LAWRENCE — Researchers from the University of Kansas are part of a multi-institutional partnership to help ensure the United States’ ongoing transition to renewable energy and low-carbon technologies is just and provides equity and opportunities for communities on the front lines of the climate crisis.
The expansion of wind, solar, hydropower, biofuels and transitions to low-carbon technologies has not kept the pace needed to respond to the climate crisis. To respond to that need, as well as to provide equity for the communities in the path of climate change, the Alfred P. Sloan Foundation has awarded a three-year, $500,000 grant to researchers from KU, Barry University in Florida, the University of Minnesota, University of Richmond and Pennsylvania State University. The team will work with communities to design a framework for creating policies that mitigate the impacts of climate change for a more just transition to renewables, while expanding renewable energy production in the most vulnerable communities with environmental justice considerations.
The project, Just Energy Transitions and Place, will examine how place-based considerations should be incorporated in federal or state energy transition initiatives. Understanding unique local considerations such as extreme weather events, environmental and health impacts from the energy sector, political dynamics, tribal land dispossession, land loss and historical inequities will guide the research team in developing a framework based on a broad set of factors.
“All too often, planning takes place without enough input for the people who will be affected by it most, those who live every day in the communities that will be guided by new policy,” said Ward Lyles, associate professor of public affairs & administration at KU. “We are honored to be a part of this team that will give residents, planners, citizens and leaders the chance to truly work together to get to the heart of what is needed and what is the best way to compassionately implement energy transition plans in a way that best serves all involved.”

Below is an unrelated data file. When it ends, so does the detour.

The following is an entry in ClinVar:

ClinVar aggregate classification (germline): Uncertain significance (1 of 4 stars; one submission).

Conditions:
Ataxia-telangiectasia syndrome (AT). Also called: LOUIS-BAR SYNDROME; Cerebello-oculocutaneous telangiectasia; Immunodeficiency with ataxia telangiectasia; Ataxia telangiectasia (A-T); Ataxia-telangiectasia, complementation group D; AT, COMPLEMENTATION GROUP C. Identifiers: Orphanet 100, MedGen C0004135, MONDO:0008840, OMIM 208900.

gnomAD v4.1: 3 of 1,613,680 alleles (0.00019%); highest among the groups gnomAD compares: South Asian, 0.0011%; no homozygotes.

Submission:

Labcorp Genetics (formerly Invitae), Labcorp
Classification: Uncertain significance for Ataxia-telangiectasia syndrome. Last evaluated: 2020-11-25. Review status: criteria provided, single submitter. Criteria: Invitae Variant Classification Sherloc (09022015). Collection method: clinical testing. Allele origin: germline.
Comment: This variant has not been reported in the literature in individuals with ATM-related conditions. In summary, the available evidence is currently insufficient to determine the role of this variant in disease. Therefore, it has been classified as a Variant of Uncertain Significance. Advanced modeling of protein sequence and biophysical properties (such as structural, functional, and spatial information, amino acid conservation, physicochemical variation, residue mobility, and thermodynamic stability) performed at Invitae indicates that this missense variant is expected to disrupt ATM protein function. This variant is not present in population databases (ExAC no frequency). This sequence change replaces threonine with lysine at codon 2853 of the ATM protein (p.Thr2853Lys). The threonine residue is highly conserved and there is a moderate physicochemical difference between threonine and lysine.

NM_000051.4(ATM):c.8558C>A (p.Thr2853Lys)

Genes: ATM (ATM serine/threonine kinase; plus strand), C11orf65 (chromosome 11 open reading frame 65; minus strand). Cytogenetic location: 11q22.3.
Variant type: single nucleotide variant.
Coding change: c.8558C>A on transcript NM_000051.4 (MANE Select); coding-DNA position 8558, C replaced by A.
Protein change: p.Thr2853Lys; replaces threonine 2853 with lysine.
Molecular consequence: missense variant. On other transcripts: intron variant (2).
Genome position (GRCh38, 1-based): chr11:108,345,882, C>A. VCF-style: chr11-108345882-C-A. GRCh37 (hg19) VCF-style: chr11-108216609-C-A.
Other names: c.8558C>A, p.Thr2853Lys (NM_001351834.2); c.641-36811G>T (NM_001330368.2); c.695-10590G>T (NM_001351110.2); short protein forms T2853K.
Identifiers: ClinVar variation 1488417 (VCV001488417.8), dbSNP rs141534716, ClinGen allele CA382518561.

Uma Outka, William R. Scott Professor of Law, and Lyles are KU’s members of the research team. They will join co-principal investigators Nadia Ahmad, law professor at Barry University, and Elise Harrington, professor of public affairs at the University of Minnesota. The team also includes Danielle Stokes of the University of Richmond and Jennifer Baka and Hannah Wiseman of Penn State.
Researchers will conduct interviews and focus groups in Kansas, Florida, Pennsylvania and Louisiana. Project funds will also be used to train and support graduate students from multiple institutions in law, public policy, urban planning and geography.
“This project will make critical contributions to our understanding of how different communities across the country experience energy transitions. It will cover a diverse array of geographies, and this multidisciplinary team brings a wide range of expertise in conducting research that is locally oriented,” said Evan Michelson, program director at the Sloan Foundation.
The research will help build on the growing body of literature on energy transition policy by identifying opportunities for cross-state learning in policy design and areas where place-based context must be considered for effective and responsive policymaking. The engagement of communities through interviews and focus groups will ensure the research is connected to the lived experience of communities facing energy transitions.
Outka and Lyles previously collaborated to organize a conference at the KU Commons on the topic of “Finding Justice in the Low-Carbon Transition,” and Lyles is the director of the Center for Compassionate & Sustainable Communities at KU, with which Outka is affiliate faculty. Both have made significant contributions in energy, law, planning and justice as part of their research careers, as well as exploring how cities can switch to a low-carbon grid, corporate renewable energy pledges, how cities can effectively start adaptation to climate change and how compassion should be an essential part of public planning.
“We are looking forward to collaborating as an interdisciplinary team to learn as much as we can about how a rapid clean energy transition can serve local communities,” Outka said.
Image: Farm land is flooded in the rural Midwest. Credit: Wikimedia Commons.